But while critics have called Foer’s writing gimmicky and overwrought, the narratorial voice in this novel is contained, sometimes to a fault. During their first romantic outing, the Pigeon accidentally bumps up against Anielica and reaches out to catch her, ending up with a “handful of her ample bosom.” He apologizes, but Anielica “only stared into the distance, her face a collage of fear and confusion.” Often, Pasulka’s elegant sentences seem at odds with the eccentric world of her novel, challenging the reader’s suspension of disbelief.
Like Foer and Krauss, Pasulka infuses her novel with ethnic humor and inside jokes. Surprisingly, though, some of these references end up revealing similarities across cultural divides. In the Pigeon-Anielica narrative, for example, we learn that the Pigeon is endowed with an inordinately large nose. It was “too much of a protrusion to lie prostrate before the altar for his ordination,” and, according to his mother, “too large to kiss a girl without inflicting a concussion.” But the Pigeon is undeterred: “After all, countless generations of Poles have managed to procreate despite their noses.” It’s the sort of humor one easily can imagine circulating among Jews. In another instance, the narrator sums up the characters’ heated conversation about how best to secure the group’s safety with the idiom “three Poles, four opinions.”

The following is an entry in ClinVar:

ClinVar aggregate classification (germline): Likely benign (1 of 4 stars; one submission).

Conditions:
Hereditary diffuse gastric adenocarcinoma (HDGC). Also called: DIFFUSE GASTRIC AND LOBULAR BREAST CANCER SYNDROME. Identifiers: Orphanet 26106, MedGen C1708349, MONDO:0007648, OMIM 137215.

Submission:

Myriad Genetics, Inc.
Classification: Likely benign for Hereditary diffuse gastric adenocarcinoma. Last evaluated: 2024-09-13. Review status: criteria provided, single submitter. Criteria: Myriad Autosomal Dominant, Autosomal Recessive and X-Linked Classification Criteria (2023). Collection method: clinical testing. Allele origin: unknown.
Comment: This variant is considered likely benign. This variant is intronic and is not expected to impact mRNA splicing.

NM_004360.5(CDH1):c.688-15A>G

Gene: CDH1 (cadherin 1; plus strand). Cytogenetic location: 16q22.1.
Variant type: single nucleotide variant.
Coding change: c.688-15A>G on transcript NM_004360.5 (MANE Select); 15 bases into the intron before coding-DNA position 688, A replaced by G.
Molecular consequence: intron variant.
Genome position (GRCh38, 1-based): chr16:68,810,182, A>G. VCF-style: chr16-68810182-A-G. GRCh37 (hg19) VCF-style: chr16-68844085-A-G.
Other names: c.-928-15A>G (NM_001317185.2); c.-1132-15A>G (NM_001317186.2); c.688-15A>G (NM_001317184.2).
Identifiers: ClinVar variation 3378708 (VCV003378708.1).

And then there’s the food. When a shotgun wedding is arranged for Anielica’s brother, who, horrors of horrors, has impregnated a Jewish girl from a nearby shtetl, the preparations for the Christian wedding (the bride is being baptized) read like something out of an Isaac Bashevis Singer novel: The groom, his father and brother-in-law-to-be made multiple trips “selling and trading everything they could and bringing it all back in the form of food: cages of wild ducklings, strings of dried fish, sacks of flour, salt and sugar, lumps of yeast, jugs of oil and cow’s milk.” And the women, along with their neighbors, work “feverishly, bonding over the steaming pots, the piles of peelings, the jars of preserves….” In the end, it seems as if there is “enough food to last for a year.”